Wilding is published by Picador.
Quaker Open Christmas
Quaker Open Christmas this year will run from December 23-30 offering people (and their pets!) a warm welcome, home cooked meals and access to services such as new clothes and haircuts. You can volunteer (in London at the American church, 27a Tottenham Court Road) or help with a much needed financial donation.
Quaker Homeless Action volunteers were shortlisted for a Mayor of London Volunteering Award in the category of Improving Life Chances This was for QHA’s mobile library which is run for homeless people. The homeless miss out on public library services as one needs a fixed address to borrow books. “Man cannot live by bread alone” or, as one user of QHA’s mobile library said “Reading makes me feel almost human”.
QHA needs to buy a new mobile library van as the present vehicle does not meet the Ultra Low Emission Zone guidelines.
Contct QHA at qha.org.uk or telephone 020 8983 5066
Quaker Homeless Action
QHA is a UK charity which aims to support homeless, marginalised and excluded people and help them break the cycle of poverty and exclusion. QHA is run by a council of trustees with one part-time executive director and around 100 volunteers.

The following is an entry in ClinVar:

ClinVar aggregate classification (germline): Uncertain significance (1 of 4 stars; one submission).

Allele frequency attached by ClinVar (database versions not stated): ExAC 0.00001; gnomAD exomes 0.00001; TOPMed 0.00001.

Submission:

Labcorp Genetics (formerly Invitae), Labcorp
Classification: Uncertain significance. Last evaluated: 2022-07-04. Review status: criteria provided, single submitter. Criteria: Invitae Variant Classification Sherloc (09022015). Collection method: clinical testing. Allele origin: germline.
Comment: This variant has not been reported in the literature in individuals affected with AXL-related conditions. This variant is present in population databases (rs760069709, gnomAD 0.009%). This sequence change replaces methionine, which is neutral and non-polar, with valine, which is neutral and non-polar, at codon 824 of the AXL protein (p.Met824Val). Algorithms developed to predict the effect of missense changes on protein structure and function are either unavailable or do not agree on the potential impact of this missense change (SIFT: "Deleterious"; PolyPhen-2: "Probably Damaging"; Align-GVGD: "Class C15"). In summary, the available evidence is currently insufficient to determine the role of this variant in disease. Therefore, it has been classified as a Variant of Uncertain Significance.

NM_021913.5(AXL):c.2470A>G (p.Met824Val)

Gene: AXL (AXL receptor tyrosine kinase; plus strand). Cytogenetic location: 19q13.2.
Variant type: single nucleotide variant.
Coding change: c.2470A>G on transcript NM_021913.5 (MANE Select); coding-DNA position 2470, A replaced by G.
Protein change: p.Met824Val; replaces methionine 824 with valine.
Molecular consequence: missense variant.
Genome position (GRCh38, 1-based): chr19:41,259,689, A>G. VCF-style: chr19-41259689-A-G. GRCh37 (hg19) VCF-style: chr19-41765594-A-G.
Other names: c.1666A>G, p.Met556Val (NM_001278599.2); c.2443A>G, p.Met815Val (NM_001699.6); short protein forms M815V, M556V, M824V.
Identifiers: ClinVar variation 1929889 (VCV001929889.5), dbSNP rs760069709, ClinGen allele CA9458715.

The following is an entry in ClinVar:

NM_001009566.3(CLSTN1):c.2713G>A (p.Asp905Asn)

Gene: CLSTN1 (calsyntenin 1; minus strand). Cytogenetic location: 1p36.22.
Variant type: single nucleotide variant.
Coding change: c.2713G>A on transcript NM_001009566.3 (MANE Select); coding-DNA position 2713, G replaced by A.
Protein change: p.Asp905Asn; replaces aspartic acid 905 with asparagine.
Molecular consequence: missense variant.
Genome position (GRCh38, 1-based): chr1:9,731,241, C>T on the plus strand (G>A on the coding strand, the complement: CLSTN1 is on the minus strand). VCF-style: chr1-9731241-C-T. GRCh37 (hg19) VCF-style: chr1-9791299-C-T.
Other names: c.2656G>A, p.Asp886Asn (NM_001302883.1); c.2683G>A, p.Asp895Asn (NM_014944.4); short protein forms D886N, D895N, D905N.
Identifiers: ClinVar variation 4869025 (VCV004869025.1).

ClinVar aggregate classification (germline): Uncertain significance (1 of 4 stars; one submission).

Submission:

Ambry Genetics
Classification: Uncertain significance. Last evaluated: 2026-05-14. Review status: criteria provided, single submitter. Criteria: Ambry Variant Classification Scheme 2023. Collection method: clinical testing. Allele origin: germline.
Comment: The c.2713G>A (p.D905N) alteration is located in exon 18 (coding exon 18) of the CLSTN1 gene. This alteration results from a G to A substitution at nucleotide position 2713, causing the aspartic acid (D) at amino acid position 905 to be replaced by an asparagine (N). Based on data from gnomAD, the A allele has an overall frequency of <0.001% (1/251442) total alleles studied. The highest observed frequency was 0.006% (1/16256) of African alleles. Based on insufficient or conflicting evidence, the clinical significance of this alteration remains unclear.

Quaker Homeless Action is our chosen charity for November (see also previous item)
Our charity for December is EAPPI (Ecumenical Accompaniment Programme in Palestine and Israel) – more information in the next issue of BR
Burford Friends Website
Have you checked out our website which is now up and running, thanks to Max Howells. Please send your thoughts (and contributions!) including photographs of current local Friends events to our Meeting Clerk for inclusion.
Make our website a vital space for enquirers!
For Your Diary
December 8 Wychwood Circle meets in Milton Village Hall. Mark Vernon asks ‘Why is Christianity failing?’
December 23 -30 Quaker Open Christmas in London (see p4 for more details)
December 30 – January 2 Start the New Year with Dances of Universal Peace (including chanting and simple movements). Contact woodbrooke.org.uk
January 11 Area Meeting at Oxford, St. Giles. Saturday at10.30 am